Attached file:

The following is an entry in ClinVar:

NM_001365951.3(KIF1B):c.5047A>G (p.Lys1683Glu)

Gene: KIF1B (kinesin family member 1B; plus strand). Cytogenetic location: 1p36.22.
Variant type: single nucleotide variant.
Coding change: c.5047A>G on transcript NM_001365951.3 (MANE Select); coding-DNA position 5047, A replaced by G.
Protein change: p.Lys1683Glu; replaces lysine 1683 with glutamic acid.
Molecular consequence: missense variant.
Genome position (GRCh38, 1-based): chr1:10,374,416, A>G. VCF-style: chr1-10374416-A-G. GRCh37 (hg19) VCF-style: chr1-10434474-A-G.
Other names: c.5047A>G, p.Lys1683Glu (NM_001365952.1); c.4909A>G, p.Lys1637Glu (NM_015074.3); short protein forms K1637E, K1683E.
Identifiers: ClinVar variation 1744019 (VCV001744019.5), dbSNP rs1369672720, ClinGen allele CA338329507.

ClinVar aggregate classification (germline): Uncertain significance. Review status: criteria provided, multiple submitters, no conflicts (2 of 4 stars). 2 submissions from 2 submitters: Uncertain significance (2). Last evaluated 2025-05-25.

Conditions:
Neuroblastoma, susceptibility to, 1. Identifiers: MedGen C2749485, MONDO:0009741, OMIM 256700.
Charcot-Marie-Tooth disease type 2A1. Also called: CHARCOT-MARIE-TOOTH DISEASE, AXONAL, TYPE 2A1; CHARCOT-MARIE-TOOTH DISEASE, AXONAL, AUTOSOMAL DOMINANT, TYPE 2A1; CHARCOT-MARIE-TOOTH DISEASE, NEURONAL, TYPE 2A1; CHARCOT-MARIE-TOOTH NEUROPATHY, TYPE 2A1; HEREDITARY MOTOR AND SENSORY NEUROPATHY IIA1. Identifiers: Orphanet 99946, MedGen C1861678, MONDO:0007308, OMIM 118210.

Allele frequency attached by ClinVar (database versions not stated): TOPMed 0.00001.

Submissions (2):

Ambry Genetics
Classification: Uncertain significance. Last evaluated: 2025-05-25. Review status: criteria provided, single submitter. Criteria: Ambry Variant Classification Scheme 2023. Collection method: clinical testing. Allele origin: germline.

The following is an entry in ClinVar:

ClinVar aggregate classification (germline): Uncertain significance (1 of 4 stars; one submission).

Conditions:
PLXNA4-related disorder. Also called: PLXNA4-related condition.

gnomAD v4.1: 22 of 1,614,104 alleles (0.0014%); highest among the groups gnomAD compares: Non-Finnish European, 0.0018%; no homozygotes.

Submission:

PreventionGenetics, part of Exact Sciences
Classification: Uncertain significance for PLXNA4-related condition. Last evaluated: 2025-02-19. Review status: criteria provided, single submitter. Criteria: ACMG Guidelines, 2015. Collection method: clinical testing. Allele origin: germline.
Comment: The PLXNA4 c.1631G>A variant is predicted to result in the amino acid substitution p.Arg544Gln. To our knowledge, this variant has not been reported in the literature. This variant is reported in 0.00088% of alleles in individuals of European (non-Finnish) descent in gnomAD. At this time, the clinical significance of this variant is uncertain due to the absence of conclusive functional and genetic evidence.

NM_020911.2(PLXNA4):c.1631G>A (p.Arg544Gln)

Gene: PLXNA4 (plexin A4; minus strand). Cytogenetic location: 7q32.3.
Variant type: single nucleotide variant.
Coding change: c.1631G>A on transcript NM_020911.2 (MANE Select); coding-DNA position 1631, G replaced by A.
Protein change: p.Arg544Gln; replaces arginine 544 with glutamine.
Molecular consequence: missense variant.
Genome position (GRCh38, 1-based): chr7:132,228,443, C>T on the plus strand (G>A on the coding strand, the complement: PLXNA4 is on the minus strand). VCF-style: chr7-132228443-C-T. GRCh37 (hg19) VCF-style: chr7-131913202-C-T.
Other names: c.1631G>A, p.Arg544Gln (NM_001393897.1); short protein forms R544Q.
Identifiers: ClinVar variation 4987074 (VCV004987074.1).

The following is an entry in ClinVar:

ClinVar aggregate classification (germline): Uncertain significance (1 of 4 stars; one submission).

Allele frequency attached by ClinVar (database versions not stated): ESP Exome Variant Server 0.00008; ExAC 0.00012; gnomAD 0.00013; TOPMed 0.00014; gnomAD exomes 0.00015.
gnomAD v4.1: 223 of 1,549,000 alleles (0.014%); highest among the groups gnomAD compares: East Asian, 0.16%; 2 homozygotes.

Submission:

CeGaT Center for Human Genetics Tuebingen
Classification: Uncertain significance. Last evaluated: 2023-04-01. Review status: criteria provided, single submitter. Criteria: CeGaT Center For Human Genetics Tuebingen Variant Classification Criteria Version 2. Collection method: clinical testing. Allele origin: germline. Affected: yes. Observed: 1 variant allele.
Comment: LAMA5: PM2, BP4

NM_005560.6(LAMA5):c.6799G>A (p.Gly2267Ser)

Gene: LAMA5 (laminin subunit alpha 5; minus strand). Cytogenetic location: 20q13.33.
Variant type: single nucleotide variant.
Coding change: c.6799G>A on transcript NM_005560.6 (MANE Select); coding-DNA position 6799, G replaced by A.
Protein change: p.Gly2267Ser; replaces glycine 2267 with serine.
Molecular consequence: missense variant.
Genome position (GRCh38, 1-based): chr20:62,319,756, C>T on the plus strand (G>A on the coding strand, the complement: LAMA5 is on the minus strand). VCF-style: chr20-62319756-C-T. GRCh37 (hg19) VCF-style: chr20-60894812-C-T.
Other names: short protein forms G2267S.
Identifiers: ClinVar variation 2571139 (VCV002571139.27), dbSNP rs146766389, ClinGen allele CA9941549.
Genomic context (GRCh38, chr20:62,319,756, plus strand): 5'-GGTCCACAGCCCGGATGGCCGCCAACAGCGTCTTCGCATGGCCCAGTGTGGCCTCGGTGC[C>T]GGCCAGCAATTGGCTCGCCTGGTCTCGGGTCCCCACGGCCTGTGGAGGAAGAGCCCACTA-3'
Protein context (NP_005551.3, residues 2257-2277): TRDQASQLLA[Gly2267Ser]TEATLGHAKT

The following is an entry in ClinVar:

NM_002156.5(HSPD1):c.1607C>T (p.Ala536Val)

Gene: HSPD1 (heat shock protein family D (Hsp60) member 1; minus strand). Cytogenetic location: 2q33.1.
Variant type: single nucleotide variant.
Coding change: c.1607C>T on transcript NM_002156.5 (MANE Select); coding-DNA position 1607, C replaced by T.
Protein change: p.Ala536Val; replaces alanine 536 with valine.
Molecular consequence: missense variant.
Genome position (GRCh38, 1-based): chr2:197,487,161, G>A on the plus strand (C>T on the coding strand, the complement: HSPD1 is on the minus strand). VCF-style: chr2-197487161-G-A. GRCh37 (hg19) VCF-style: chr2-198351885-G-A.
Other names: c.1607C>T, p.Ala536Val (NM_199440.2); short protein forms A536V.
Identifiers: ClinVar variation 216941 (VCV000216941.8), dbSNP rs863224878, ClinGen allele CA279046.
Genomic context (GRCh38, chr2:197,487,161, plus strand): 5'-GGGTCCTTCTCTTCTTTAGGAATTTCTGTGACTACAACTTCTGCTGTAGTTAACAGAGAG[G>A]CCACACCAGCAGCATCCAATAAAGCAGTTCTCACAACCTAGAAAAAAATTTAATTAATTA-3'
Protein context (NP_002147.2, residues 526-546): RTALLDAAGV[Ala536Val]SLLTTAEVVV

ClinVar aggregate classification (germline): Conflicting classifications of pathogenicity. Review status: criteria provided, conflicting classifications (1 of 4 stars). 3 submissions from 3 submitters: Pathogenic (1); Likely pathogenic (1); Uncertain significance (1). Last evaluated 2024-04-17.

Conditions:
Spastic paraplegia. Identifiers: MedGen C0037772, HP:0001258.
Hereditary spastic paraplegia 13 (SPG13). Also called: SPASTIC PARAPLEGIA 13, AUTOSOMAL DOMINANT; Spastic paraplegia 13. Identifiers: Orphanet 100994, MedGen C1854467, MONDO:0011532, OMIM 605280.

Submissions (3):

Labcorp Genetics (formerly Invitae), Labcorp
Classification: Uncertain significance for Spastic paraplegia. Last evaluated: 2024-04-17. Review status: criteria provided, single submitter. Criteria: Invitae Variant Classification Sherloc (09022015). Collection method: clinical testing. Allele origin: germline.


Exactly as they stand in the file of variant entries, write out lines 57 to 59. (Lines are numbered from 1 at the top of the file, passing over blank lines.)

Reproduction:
NM_002156.5(HSPD1):c.1607C>T (p.Ala536Val)

Gene: HSPD1 (heat shock protein family D (Hsp60) member 1; minus strand). Cytogenetic location: 2q33.1.
Variant type: single nucleotide variant.